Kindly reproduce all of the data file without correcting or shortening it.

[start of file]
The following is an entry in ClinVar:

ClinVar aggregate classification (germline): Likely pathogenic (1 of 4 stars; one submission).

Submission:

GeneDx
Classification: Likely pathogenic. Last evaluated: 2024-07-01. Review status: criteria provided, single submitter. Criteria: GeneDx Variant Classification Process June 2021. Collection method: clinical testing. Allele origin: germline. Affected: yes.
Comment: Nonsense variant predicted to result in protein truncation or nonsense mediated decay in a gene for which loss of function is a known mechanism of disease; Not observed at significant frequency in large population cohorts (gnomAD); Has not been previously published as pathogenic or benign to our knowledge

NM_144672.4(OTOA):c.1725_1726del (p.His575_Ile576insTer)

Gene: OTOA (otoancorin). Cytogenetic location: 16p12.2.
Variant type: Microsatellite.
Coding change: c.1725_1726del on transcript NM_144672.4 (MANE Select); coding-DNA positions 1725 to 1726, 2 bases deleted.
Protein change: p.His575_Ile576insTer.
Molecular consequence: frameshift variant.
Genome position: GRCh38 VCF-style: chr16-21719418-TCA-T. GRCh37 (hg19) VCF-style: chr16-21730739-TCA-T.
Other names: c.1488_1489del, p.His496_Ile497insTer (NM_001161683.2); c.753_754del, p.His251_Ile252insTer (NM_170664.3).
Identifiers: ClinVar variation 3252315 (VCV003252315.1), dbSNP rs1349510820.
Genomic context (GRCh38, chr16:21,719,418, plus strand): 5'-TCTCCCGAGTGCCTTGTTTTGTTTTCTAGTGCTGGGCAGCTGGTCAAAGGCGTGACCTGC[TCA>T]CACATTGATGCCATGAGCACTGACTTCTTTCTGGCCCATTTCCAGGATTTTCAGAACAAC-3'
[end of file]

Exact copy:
The following is an entry in ClinVar:

ClinVar aggregate classification (germline): Likely pathogenic (1 of 4 stars; one submission).

Submission:

GeneDx
Classification: Likely pathogenic. Last evaluated: 2024-07-01. Review status: criteria provided, single submitter. Criteria: GeneDx Variant Classification Process June 2021. Collection method: clinical testing. Allele origin: germline. Affected: yes.
Comment: Nonsense variant predicted to result in protein truncation or nonsense mediated decay in a gene for which loss of function is a known mechanism of disease; Not observed at significant frequency in large population cohorts (gnomAD); Has not been previously published as pathogenic or benign to our knowledge

NM_144672.4(OTOA):c.1725_1726del (p.His575_Ile576insTer)

Gene: OTOA (otoancorin). Cytogenetic location: 16p12.2.
Variant type: Microsatellite.
Coding change: c.1725_1726del on transcript NM_144672.4 (MANE Select); coding-DNA positions 1725 to 1726, 2 bases deleted.
Protein change: p.His575_Ile576insTer.
Molecular consequence: frameshift variant.
Genome position: GRCh38 VCF-style: chr16-21719418-TCA-T. GRCh37 (hg19) VCF-style: chr16-21730739-TCA-T.
Other names: c.1488_1489del, p.His496_Ile497insTer (NM_001161683.2); c.753_754del, p.His251_Ile252insTer (NM_170664.3).
Identifiers: ClinVar variation 3252315 (VCV003252315.1), dbSNP rs1349510820.
Genomic context (GRCh38, chr16:21,719,418, plus strand): 5'-TCTCCCGAGTGCCTTGTTTTGTTTTCTAGTGCTGGGCAGCTGGTCAAAGGCGTGACCTGC[TCA>T]CACATTGATGCCATGAGCACTGACTTCTTTCTGGCCCATTTCCAGGATTTTCAGAACAAC-3'